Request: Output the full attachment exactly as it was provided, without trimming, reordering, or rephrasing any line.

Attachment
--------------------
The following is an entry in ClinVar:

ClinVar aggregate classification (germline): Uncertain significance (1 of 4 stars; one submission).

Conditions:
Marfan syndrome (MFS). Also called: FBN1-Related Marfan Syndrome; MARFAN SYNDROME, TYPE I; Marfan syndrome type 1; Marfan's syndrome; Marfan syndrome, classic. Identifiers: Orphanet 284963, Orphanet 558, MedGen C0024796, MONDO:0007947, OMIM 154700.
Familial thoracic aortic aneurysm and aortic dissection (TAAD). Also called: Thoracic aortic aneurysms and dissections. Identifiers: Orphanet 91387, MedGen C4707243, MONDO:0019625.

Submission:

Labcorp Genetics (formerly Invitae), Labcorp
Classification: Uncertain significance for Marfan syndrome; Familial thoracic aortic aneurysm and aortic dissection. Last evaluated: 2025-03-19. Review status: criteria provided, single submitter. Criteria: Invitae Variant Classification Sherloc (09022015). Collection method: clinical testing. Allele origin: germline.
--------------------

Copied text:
The following is an entry in ClinVar:

ClinVar aggregate classification (germline): Uncertain significance (1 of 4 stars; one submission).

Conditions:
Marfan syndrome (MFS). Also called: FBN1-Related Marfan Syndrome; MARFAN SYNDROME, TYPE I; Marfan syndrome type 1; Marfan's syndrome; Marfan syndrome, classic. Identifiers: Orphanet 284963, Orphanet 558, MedGen C0024796, MONDO:0007947, OMIM 154700.
Familial thoracic aortic aneurysm and aortic dissection (TAAD). Also called: Thoracic aortic aneurysms and dissections. Identifiers: Orphanet 91387, MedGen C4707243, MONDO:0019625.

Submission:

Labcorp Genetics (formerly Invitae), Labcorp
Classification: Uncertain significance for Marfan syndrome; Familial thoracic aortic aneurysm and aortic dissection. Last evaluated: 2025-03-19. Review status: criteria provided, single submitter. Criteria: Invitae Variant Classification Sherloc (09022015). Collection method: clinical testing. Allele origin: germline.